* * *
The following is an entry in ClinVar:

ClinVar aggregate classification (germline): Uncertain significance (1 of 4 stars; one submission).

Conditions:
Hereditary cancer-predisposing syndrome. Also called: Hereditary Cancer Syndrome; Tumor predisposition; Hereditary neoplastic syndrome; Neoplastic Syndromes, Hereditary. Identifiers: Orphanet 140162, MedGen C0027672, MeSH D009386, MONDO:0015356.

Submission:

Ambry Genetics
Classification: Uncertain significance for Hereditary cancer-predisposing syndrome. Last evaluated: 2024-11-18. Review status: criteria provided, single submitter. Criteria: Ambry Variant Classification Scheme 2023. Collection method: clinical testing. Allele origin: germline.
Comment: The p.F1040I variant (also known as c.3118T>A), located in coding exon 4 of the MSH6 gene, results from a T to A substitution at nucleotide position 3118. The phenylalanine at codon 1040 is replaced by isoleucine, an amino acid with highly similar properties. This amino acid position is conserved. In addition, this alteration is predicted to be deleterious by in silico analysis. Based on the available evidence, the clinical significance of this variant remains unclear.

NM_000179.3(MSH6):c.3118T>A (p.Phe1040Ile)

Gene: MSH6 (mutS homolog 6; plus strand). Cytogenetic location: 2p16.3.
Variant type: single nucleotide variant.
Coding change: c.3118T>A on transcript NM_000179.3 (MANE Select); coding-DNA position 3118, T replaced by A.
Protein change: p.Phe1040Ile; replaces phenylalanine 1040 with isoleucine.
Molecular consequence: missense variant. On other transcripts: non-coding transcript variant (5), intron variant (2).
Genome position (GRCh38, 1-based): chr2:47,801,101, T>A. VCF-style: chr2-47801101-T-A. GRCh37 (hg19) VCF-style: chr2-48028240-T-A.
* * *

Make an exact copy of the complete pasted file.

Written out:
The following is an entry in ClinVar:

ClinVar aggregate classification (germline): Uncertain significance (1 of 4 stars; one submission).

Conditions:
Hereditary cancer-predisposing syndrome. Also called: Hereditary Cancer Syndrome; Tumor predisposition; Hereditary neoplastic syndrome; Neoplastic Syndromes, Hereditary. Identifiers: Orphanet 140162, MedGen C0027672, MeSH D009386, MONDO:0015356.

Submission:

Ambry Genetics
Classification: Uncertain significance for Hereditary cancer-predisposing syndrome. Last evaluated: 2024-11-18. Review status: criteria provided, single submitter. Criteria: Ambry Variant Classification Scheme 2023. Collection method: clinical testing. Allele origin: germline.
Comment: The p.F1040I variant (also known as c.3118T>A), located in coding exon 4 of the MSH6 gene, results from a T to A substitution at nucleotide position 3118. The phenylalanine at codon 1040 is replaced by isoleucine, an amino acid with highly similar properties. This amino acid position is conserved. In addition, this alteration is predicted to be deleterious by in silico analysis. Based on the available evidence, the clinical significance of this variant remains unclear.

NM_000179.3(MSH6):c.3118T>A (p.Phe1040Ile)

Gene: MSH6 (mutS homolog 6; plus strand). Cytogenetic location: 2p16.3.
Variant type: single nucleotide variant.
Coding change: c.3118T>A on transcript NM_000179.3 (MANE Select); coding-DNA position 3118, T replaced by A.
Protein change: p.Phe1040Ile; replaces phenylalanine 1040 with isoleucine.
Molecular consequence: missense variant. On other transcripts: non-coding transcript variant (5), intron variant (2).
Genome position (GRCh38, 1-based): chr2:47,801,101, T>A. VCF-style: chr2-47801101-T-A. GRCh37 (hg19) VCF-style: chr2-48028240-T-A.